Michigan Moves to Eliminate Speeding Ticket Tax
The Michigan state House of Representatives takes the first step toward repealing abuser fees.
The Michigan House Transportation Committee voted unanimously yesterday to eliminate the state's driver responsibility fees. State Representative Bettie Cook Scott (D-Detroit) first introduced a bill that would have reduced some of the yearly fees imposed on drivers convicted of various offenses. State Representative Philip LaJoy (R-Canton Township) agreed with Scott's direction, but thought her measure did not go far enough. He convinced the committee to modify the language so that it eliminated the fees in their entirety, especially the annual tax imposed on motorists with points on their license. After paying a speeding ticket, for example, a motorist can face a second annual penalty of $100 per year or more.
"These heavy-handed judgments are the same as double jeopardy on Michigan drivers," LaJoy said in a statement. "They are excessive fees that have not had an impact on fixing Michigan's roads or public safety."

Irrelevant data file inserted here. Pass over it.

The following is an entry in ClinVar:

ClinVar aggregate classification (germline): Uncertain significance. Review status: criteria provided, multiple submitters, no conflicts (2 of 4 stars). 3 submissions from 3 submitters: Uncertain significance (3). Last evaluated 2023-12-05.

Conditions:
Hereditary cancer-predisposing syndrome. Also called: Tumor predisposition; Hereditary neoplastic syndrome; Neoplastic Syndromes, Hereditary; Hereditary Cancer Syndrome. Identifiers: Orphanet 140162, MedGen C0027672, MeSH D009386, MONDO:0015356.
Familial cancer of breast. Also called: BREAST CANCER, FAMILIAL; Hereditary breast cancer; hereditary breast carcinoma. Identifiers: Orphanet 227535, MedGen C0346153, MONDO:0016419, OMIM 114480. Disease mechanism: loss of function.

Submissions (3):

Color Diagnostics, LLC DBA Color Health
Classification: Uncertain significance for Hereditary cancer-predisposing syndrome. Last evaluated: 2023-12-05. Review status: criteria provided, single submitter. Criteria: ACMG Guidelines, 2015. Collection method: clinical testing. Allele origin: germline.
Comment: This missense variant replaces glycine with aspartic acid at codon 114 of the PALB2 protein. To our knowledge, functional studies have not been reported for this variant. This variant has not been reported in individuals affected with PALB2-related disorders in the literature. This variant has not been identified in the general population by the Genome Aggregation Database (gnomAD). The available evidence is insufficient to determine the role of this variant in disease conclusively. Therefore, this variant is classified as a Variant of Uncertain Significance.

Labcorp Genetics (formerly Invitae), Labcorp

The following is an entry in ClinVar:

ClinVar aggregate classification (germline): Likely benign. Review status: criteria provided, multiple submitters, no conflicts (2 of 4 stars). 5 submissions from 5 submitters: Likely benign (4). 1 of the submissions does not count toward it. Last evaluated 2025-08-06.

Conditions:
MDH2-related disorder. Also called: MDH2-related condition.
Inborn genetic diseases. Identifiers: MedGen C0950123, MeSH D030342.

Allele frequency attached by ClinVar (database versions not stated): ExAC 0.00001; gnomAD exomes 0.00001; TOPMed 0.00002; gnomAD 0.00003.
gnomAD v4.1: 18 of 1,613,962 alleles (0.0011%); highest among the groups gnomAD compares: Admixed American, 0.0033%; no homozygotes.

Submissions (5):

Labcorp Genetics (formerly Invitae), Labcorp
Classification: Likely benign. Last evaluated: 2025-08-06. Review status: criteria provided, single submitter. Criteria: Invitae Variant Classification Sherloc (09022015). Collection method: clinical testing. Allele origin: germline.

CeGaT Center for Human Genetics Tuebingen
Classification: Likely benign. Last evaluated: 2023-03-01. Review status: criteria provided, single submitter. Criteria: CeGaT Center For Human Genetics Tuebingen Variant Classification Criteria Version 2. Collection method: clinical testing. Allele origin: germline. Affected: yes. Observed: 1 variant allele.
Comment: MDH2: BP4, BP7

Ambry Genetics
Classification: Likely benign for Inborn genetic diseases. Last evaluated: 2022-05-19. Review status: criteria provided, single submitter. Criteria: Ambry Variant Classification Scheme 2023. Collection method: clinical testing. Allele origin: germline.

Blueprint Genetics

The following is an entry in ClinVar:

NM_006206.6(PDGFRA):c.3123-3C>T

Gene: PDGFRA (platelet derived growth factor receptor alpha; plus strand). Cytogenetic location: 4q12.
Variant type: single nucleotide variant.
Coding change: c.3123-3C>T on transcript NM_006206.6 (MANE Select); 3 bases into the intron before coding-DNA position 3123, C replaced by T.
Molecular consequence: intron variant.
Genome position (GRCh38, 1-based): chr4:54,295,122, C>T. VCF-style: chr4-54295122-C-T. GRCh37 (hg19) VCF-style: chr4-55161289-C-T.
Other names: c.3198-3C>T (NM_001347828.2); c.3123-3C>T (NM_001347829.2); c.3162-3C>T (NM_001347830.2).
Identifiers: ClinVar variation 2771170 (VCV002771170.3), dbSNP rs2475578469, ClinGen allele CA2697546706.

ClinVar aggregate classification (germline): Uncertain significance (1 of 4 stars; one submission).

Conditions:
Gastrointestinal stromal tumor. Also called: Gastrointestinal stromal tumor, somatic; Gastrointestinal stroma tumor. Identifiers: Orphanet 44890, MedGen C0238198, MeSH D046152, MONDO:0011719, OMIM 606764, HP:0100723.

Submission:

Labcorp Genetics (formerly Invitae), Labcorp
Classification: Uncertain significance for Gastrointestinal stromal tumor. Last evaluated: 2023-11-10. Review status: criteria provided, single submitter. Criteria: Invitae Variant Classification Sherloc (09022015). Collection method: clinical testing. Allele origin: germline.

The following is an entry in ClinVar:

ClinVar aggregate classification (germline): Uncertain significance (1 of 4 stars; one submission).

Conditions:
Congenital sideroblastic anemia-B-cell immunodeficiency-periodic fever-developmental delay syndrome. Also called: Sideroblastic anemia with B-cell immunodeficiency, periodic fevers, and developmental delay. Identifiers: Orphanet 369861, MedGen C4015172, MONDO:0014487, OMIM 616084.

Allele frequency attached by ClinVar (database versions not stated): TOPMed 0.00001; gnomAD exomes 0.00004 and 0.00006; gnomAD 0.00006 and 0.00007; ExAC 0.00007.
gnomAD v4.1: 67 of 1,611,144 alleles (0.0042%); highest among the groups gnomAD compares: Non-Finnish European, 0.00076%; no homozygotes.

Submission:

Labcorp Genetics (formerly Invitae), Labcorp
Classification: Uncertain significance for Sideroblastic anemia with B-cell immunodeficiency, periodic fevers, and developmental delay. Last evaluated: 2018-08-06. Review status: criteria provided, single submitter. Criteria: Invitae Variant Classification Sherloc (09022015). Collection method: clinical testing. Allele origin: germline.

Virginia imposed its own speeding ticket tax in July 2007, but voter outrage forced lawmakers in March not only to cancel the program, but refund every dollar it had collected. The success of Virginia's repeal may help boost the likelihood that LaJoy's measure will make it through the full House and Senate, which must approve the measure for it to take effect. If this happens, those who owe existing fees would only need to pay back one-half of the amount owed in a "partial amnesty."
One of the unintended consequences of Michigan's driver responsibility program has been the creation of unlicensed drivers. Under a typical scenario, Michigan's Secretary of State will suspend a driver's license if a single fee or tax is not paid, even if the bill had been mailed to the wrong address. When this happens, a motorist may not even know that he is driving under a suspended license. Then, if stopped, he faces a mandatory $1000 ticket tax on top of a $150 license reinstatement fee.
"This legislation was designed to fatten state coffers," LaJoy said. "The legislature is doing the right thing by repealing the fees for drivers in the future, and it is only fair to do everything we can to those who have already fallen victim to these fees."
The bill's greatest hurdle may be Governor Jennifer Granholm (D), who thus far has resisted efforts to repeal the fees that have generated $383 million since 2004. New Jersey, New York and Texas also have driver responsibility taxes.